Tuesday, June 30, 2009

Blue Flowers, Bioengineering, and Bow Wow


Today, Vanna White Dog (whom most of you know is really a boy named Riley) has invited Clover to help display our Flowers de la Semaine.  That’s Riley on the right.  You can see the whole flower arrangement below. 

Along the way, we’re going to learn a little about blue flowers—the real and the not-so-real.   

Florigene “blue” rose. Click on photo to go to website.

Okay, here are the doggies and the flower bunch.  I put these together with delphiniums from the farmer’s market, and lilies and hydrangea from the grocery store.  I also added a little Queen Anne’s Lace from my yard.  Total cost was about the same as a movie ticket and a Diet Coke.   Well, and maybe a bag of Reese’s Pieces.  In Montana, that’s about twelve dollars.


“Clover, stop sniffing and look at the studio audience.” 


“She’s so fickle.  I can’t count on anyone.”  

I love these flowers.  My inspiration was the blue in the  the outer petals on the delphiniums, and the  hydrangea. 



Real blue flowers are rare.  I couldn’t resist! 

Have you ever noticed that much of what we call blue is actually purple?  

Here are a few “true blues” (with links to their sources):     

The corydalis…

the bugloss, or forget me not…

Anchusa capensis 'Blue Angel' BUGLOSS 'BLUE ANGEL'  FORGET ME NOT from Sooner Plant Farm

…and this Rocky Mountain native, the blue columbine. 

Columbine Blue Star

In 2004, a company called Florigene produced a genetically engineered bluish-purple rose using blue genes from pansies.  The photo at the top of the post is that flower. 

Although roses have been cultivated for over 5,000 years, the blue rose has eluded breeders until very recently.  This is because roses lack the gene necessary to produce the blue pigment—called delphinidin. 

The Florigene blue rose does not appear to be commercially available yet.  I read in one source that this company is trying to refine the color, shooting for a sky blue shade.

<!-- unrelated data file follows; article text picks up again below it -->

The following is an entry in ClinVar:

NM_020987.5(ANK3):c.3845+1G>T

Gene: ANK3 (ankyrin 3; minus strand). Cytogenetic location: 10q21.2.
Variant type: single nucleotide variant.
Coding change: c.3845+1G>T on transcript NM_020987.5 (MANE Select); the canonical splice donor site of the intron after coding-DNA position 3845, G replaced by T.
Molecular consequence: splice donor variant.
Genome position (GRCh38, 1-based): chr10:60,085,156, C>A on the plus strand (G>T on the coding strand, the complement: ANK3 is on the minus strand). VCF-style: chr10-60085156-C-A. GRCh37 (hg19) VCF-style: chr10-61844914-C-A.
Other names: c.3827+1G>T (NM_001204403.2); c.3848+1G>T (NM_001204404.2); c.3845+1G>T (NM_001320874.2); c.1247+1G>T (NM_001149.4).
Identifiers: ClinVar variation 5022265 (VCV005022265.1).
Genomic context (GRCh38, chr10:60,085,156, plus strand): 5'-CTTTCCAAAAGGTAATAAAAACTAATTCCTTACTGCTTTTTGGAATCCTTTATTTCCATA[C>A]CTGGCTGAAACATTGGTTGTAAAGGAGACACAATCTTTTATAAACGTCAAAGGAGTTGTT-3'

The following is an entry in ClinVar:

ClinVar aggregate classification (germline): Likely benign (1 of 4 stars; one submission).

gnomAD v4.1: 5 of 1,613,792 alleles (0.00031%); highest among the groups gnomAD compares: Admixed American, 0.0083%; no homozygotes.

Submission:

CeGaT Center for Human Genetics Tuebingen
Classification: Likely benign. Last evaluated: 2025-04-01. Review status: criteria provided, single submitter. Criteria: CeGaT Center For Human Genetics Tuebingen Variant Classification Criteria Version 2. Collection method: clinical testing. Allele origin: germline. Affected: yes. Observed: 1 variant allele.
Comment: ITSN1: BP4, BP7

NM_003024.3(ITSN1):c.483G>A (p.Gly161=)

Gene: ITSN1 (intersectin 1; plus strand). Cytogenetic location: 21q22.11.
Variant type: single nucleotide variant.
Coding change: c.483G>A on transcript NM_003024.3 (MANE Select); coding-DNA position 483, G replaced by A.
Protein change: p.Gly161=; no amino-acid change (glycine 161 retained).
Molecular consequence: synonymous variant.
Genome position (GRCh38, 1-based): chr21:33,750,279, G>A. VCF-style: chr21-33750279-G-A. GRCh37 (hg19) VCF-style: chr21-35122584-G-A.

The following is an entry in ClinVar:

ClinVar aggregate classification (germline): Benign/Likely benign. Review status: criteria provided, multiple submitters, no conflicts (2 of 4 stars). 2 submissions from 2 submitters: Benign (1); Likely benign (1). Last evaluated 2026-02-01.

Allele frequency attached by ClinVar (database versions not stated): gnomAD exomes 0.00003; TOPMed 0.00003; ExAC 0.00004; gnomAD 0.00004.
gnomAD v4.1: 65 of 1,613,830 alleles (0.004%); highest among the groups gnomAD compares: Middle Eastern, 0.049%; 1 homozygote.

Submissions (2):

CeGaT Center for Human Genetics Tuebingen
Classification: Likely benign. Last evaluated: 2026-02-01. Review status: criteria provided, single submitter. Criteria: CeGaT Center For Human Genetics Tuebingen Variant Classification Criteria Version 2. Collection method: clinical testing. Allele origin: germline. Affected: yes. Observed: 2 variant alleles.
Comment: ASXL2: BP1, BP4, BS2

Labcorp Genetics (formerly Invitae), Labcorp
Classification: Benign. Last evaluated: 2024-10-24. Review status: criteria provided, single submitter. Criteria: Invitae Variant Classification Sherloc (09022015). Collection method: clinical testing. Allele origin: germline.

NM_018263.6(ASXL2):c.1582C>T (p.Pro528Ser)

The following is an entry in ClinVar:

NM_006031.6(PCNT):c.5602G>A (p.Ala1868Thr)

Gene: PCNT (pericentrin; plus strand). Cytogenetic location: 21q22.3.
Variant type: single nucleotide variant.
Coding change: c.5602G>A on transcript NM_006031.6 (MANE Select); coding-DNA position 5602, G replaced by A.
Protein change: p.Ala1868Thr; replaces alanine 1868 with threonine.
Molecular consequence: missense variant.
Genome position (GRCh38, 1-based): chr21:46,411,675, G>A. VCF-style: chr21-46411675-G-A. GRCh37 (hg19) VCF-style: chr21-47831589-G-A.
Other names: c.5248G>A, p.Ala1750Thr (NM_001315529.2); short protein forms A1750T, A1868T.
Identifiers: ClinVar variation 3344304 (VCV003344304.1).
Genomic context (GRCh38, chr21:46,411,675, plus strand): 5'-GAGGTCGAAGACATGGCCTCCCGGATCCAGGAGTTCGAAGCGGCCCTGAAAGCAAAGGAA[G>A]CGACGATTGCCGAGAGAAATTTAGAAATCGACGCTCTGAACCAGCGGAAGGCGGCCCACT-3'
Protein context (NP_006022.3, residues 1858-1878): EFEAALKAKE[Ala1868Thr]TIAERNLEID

Florigene does market a line of genetically engineered “blue” carnations (which are really closer to purple), including this one called “Moonvista:” 

Okay.  I generally avoid political issues.  But.  Even if I could get okay with tampered-with crops to lessen world hunger, it is okay to engineer flowers as a marketing scheme?   

These flowers would be exciting to design with, but I’m not sure I could use them with a clear conscience. 

I like the “true blues” better... 

Blue Flower

  …morning glory... 







…and these, which are now sitting on my kitchen table.     


“Enough about the dang flowers already.  Can we go to bed now?”

Monday, June 29, 2009

Doing the Next Right Thing

1930s - Woman Walking on Sidewalk by Walfred Moisio by straatis.

Tonight I had the privilege of being there for a new friend whose life is falling apart.  Or so it seems.  This lovely young woman with the beautiful smile and laughing eyes is facing an unexpected and devastating divorce—one brought on by what appears to her to be unfathomable betrayal.   

She is devastated, terrified, and nearly without hope.  Yet she reached out to me and another new friend for support.  This is both a privilege and a humbling prospect.  She doesn’t even know our last names. 

The Buddha said that suffering is the first noble truth of human existence.  What is the measure of this suffering?   And what do I have that could encourage S. tonight?  Nothing, except shared human experience.   

So I wrote her a long letter as she prepares to return to her home in another state to face this situation.  I kept coming back to the idea of doing the next right thing.  Reducing the days and weeks small manageable pieces.   An idea I learned from my 12-step friends. 

In S’s case, it might be enough tomorrow to get on the airplane and fly home.  And to let that be enough for one day.  Or maybe she’ll need to break it down further.  Get up.  Brush teeth.  Get dressed.  Now, eat.  Now get in the car and drive.   Etc.  Try, knowing it will impossible to succeed completely, to put off worrying about other things until they truly need to be faced.